“[Classical music] got to me emotionally. And that’s why I think it’s so important that people experience it, because it can really make you feel such deep emotions.”

Her focus never wavered and she would wake at 5am to practice before lessons at London’s Royal College of Music; she completed her master’s degree at the Royal Birmingham Conservatoire.

In 2021, she was featured in Classic FM’s 30 Under 30 to Watch (selected by Julian Lloyd Webber) and was signed to Sony Classical. In 2022, she made her Royal Albert Hall debut. Unsurprisingly, she is the first classical musician ever to win the Global Awards’ Social Media Superstar category.

Her branching out into social media stemmed from the feeling of being a “stranger” in the classical music world when she was studying in London, practicing for hours and hours locked in a practice room for one exam.

“I started losing my love of music then, because I was thinking, ‘Why am I doing this? I’m not playing to anyone,’ when I had made the decision to be a musician because I love connecting with and playing to people,” she recalls.

She was further discouraged after exploring the possibility of talking concert audiences through the pieces, being told that was “not the way to do it”, advice she has since rejected.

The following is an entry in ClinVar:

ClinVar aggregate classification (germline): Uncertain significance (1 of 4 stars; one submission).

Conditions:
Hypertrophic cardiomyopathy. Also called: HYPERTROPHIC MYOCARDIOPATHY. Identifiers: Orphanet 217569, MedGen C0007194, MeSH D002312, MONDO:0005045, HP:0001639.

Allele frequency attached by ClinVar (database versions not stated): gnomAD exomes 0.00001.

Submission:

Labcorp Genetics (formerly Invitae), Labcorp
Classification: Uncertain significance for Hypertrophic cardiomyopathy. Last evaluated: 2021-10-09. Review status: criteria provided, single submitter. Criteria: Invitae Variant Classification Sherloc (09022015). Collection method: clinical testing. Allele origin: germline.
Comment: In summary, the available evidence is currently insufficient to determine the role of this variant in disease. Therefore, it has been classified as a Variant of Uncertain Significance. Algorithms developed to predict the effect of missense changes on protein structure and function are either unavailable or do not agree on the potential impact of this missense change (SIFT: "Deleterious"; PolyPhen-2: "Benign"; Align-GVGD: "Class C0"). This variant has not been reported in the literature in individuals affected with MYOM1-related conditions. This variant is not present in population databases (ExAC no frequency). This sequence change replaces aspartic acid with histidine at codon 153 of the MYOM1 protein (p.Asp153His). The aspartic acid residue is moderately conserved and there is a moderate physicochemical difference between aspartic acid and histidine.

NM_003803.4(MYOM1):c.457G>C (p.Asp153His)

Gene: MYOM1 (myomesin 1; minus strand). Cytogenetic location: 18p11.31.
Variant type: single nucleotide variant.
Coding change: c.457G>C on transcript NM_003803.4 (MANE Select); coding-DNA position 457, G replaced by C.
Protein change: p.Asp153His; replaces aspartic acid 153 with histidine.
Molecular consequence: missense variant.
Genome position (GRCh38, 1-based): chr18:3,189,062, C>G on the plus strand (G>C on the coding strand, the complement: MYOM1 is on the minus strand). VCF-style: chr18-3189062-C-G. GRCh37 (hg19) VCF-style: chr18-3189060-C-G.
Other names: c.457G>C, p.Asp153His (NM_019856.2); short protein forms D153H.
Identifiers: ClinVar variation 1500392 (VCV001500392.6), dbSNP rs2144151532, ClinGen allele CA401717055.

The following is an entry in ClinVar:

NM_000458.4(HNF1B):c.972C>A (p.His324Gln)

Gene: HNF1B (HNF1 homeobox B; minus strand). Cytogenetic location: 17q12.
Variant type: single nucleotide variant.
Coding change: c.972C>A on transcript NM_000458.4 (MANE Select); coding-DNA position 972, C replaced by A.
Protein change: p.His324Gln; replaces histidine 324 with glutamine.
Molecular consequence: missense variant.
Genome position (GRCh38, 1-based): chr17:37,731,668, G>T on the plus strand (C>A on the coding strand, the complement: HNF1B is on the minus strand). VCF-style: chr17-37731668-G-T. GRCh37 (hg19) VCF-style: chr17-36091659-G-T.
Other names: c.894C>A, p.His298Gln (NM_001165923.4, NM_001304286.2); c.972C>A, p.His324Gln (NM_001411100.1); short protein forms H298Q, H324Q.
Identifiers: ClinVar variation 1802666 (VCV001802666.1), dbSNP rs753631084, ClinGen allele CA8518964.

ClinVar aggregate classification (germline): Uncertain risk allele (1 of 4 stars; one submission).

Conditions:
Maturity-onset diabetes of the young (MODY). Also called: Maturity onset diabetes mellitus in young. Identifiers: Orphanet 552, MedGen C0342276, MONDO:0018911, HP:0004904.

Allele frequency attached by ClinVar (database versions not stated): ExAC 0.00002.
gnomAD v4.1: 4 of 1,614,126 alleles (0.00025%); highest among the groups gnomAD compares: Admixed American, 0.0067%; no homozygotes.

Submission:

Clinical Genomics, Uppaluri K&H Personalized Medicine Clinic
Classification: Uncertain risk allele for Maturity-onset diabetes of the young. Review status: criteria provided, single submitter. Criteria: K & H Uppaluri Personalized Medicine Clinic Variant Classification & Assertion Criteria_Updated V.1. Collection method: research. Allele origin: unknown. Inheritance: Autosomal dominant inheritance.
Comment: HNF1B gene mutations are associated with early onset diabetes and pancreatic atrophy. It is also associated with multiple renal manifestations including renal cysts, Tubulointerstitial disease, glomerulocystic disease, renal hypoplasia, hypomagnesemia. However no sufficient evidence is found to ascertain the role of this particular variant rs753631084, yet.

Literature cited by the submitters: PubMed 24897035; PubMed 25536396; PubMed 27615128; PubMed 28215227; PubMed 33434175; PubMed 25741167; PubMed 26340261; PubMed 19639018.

Esther was inspired by Yehudi Menuhin

“Classical music, like any art, has its own traditions and we should never lose that, but I don’t think we can present it like we did 200 years ago because it’s not relevant to younger people,” she affirms.

“If we refuse to make it relevant, people are going to stop listening to it. Because I love classical music so deeply, I don’t want only five people to be listening to it; I don’t want it to be classified as music for snobs or older people.

“I started sharing some videos of exam practice and there was a big response; it was like someone opened a door for me. But you get locked into this narrative as a classical musician – and that’s why I got criticised for sharing – that until you’re perfect you shouldn’t play in public and I think it’s so wrong. And who decides if you’re perfect? We should share music whatever level we’re at.”

She champions female composers, lamenting the fact that they are not always recognised for their own talents or remembered in the same way as are their male counterparts. She cites Clara Schumann, saying: “Now she is well-known but a lot of the time was portrayed as this ‘plus one’ when actually she was more famous than him when they were alive.

“I can change this perception for the next generation and that’s what I try to do,” she explains and has set up a podcast, Woman in Classical, where she interviews female classical musicians and composers.

One of Abrami’s influences is the late violinist Yehudi Menuhin, whom she describes as having experimented with different musical styles. She is also happy to traverse genres, having played electronic music, jazz, pop and rap.

“By bringing new ways, doing new collaborations of classical music mixed with different styles, you’re presenting it to a new audience and making it more relevant to them. They will then come to you, but you’ve got to make that first move.”


Cinéma by Esther Abrami is available now (Sony Classical).